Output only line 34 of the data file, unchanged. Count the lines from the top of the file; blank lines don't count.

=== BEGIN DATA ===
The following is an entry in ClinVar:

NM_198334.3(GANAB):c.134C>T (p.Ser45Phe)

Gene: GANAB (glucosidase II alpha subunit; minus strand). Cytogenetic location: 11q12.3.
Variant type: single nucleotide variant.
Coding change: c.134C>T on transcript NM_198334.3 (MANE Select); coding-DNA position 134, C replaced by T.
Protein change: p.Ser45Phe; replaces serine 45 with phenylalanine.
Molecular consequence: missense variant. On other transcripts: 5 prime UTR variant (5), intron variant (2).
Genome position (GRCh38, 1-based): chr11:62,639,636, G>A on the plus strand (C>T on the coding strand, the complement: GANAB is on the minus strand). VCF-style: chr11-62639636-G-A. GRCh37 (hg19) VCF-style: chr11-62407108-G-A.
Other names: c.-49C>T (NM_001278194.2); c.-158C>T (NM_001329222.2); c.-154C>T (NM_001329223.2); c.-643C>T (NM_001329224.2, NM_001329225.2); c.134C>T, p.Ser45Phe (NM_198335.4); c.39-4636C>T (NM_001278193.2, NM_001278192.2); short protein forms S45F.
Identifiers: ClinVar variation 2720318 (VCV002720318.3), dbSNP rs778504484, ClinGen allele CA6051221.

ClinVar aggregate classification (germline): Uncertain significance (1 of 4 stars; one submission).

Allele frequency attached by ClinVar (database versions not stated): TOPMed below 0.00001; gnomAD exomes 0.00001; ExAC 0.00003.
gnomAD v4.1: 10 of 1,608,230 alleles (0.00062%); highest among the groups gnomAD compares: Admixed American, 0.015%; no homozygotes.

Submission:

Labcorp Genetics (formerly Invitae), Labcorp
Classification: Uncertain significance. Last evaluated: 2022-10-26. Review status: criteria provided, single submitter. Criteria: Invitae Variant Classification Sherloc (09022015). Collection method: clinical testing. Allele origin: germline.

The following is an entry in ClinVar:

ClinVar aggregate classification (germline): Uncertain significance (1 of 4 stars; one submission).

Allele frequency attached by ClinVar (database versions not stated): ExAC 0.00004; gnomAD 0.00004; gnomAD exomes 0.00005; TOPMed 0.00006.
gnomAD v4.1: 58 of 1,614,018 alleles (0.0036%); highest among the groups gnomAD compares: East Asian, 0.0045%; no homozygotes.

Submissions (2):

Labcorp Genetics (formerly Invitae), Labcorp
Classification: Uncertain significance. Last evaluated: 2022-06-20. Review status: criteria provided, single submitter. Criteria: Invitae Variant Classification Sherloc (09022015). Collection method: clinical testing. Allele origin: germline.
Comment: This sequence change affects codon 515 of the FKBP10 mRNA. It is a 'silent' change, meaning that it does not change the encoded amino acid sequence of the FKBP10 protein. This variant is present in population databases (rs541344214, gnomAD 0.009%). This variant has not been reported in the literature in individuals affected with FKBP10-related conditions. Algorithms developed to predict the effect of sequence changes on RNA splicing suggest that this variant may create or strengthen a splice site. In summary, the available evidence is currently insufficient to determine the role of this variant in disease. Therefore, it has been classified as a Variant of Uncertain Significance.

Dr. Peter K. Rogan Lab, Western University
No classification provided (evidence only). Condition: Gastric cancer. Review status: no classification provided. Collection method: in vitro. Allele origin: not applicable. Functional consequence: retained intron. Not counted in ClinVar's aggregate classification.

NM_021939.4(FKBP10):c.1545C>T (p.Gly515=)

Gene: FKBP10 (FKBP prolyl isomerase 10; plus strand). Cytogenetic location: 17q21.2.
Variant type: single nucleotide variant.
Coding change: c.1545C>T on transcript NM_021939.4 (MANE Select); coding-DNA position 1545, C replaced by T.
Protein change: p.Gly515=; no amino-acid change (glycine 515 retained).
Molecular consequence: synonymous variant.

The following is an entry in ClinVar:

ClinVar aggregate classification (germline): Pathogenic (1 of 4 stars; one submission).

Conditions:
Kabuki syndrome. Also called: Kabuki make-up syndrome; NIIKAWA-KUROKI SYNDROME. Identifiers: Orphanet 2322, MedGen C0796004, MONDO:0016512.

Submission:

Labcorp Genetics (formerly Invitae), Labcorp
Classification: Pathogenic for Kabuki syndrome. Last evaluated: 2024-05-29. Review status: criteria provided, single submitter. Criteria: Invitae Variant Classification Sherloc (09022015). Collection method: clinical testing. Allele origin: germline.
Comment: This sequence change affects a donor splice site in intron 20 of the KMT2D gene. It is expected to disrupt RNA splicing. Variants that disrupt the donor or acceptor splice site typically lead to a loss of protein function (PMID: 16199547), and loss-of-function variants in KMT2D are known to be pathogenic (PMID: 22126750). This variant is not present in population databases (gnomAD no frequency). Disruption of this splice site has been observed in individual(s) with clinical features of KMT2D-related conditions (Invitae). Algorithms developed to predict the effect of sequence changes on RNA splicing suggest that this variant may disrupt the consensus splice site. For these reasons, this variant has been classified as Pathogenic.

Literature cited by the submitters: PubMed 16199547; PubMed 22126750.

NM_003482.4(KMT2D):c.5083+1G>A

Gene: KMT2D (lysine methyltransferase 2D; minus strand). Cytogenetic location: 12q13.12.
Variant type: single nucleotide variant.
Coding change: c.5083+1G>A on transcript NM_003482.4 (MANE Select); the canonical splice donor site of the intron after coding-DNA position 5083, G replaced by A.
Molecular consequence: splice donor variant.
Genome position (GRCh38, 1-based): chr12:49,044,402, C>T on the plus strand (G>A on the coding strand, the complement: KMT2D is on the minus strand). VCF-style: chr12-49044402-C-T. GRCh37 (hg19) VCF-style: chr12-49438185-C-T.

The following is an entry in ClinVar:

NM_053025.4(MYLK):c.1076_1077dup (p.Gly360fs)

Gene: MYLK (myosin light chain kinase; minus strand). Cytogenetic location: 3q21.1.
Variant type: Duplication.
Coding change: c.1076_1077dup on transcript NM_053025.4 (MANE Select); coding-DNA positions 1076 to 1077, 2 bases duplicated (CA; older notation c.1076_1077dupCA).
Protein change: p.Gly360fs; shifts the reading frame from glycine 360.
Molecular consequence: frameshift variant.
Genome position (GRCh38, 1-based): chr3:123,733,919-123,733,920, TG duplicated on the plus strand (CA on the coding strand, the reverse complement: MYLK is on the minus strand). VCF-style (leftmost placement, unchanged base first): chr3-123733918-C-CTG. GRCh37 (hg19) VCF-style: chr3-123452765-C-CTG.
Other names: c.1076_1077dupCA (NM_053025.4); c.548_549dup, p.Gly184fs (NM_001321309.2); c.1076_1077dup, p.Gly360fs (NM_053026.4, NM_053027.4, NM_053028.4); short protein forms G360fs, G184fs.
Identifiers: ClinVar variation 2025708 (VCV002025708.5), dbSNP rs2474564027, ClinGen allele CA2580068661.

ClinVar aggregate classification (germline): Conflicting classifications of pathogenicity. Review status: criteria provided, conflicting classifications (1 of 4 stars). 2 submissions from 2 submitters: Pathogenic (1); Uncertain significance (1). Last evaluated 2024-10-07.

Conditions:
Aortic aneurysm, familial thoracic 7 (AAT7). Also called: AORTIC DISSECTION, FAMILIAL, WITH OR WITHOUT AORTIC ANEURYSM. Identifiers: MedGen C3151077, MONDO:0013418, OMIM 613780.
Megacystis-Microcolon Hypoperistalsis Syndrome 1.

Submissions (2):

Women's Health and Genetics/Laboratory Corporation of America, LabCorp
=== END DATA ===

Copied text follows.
ClinVar aggregate classification (germline): Pathogenic (1 of 4 stars; one submission).